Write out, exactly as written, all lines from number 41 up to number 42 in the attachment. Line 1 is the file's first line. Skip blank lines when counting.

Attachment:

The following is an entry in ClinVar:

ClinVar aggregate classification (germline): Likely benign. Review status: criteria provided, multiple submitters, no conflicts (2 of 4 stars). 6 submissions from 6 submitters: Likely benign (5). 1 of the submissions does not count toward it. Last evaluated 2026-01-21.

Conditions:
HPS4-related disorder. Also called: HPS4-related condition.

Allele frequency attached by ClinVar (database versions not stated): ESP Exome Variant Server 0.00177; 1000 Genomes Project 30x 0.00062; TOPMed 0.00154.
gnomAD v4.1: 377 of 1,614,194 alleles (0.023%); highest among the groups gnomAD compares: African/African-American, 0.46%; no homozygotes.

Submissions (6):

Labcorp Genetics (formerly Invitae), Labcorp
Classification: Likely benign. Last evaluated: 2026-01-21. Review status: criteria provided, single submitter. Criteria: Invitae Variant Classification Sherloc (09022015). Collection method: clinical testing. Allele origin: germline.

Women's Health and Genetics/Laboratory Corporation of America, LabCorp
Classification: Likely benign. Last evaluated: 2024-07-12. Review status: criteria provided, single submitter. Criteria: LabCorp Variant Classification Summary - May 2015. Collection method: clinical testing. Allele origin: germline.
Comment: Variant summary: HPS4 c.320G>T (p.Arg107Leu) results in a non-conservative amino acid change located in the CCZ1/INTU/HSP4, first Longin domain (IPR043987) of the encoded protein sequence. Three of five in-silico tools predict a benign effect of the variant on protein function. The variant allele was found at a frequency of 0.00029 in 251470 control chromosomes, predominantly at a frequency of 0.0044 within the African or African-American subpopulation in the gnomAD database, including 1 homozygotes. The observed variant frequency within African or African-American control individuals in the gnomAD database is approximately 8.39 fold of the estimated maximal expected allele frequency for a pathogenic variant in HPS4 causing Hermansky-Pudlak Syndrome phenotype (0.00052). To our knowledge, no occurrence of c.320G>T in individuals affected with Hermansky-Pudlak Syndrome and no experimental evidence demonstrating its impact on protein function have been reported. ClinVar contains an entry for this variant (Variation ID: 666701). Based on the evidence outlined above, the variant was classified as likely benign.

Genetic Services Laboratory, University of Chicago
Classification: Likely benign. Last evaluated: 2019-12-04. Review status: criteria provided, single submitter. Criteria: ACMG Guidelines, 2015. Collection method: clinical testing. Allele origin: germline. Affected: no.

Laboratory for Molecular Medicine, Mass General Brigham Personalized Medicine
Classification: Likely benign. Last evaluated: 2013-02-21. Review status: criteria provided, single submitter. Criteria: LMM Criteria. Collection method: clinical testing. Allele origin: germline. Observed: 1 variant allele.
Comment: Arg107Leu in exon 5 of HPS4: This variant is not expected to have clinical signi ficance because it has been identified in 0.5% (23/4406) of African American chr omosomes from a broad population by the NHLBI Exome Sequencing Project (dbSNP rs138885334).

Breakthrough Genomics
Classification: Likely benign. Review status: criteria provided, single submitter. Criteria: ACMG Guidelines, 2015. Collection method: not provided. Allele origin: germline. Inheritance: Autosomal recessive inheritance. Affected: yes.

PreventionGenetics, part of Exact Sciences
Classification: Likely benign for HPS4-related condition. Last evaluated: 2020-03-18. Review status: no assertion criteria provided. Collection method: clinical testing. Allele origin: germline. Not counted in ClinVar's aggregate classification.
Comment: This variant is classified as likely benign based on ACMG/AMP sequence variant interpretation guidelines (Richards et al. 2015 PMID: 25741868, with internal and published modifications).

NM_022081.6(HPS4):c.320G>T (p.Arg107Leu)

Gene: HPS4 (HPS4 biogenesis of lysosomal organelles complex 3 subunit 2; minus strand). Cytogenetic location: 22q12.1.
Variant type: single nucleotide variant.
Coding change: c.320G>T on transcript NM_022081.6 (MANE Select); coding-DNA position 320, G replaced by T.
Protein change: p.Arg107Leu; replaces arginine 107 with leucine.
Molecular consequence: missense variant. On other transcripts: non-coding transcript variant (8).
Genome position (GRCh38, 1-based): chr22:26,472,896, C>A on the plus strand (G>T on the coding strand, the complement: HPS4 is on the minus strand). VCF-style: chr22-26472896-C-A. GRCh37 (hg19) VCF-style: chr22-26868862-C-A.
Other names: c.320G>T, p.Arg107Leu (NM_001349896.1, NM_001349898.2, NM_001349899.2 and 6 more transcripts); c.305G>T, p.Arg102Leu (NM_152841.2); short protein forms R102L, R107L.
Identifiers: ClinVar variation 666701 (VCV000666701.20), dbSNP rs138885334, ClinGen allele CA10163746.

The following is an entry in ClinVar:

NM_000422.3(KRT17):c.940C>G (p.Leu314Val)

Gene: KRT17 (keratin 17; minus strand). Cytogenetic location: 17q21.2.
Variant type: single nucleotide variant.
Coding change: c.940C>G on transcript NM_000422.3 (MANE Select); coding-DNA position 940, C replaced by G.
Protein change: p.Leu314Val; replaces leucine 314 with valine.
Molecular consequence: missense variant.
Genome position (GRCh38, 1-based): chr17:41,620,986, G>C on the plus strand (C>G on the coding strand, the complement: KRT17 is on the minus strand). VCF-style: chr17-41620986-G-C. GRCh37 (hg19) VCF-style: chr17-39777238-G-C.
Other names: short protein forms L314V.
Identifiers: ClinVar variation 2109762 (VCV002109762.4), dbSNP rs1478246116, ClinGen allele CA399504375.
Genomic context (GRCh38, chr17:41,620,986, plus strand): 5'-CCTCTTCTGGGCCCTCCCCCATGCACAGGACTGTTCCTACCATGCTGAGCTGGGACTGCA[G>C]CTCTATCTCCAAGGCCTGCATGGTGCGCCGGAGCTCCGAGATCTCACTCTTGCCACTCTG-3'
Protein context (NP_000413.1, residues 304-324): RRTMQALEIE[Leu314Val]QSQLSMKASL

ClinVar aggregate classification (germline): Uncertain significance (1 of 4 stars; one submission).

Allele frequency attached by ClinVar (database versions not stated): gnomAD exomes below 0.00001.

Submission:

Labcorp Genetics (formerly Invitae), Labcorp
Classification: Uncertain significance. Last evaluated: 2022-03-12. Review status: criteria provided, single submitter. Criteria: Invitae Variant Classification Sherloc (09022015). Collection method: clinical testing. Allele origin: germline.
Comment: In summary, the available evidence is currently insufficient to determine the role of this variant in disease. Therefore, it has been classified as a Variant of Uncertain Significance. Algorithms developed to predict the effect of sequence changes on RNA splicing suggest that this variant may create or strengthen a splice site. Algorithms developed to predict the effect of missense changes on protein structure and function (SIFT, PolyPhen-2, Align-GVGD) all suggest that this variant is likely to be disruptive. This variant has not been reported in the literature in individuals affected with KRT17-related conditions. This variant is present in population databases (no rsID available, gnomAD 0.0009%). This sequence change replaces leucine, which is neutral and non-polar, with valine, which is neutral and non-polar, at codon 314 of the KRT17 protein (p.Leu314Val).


Identifiers: ClinVar variation 2109762 (VCV002109762.4), dbSNP rs1478246116, ClinGen allele CA399504375.
Genomic context (GRCh38, chr17:41,620,986, plus strand): 5'-CCTCTTCTGGGCCCTCCCCCATGCACAGGACTGTTCCTACCATGCTGAGCTGGGACTGCA[G>C]CTCTATCTCCAAGGCCTGCATGGTGCGCCGGAGCTCCGAGATCTCACTCTTGCCACTCTG-3'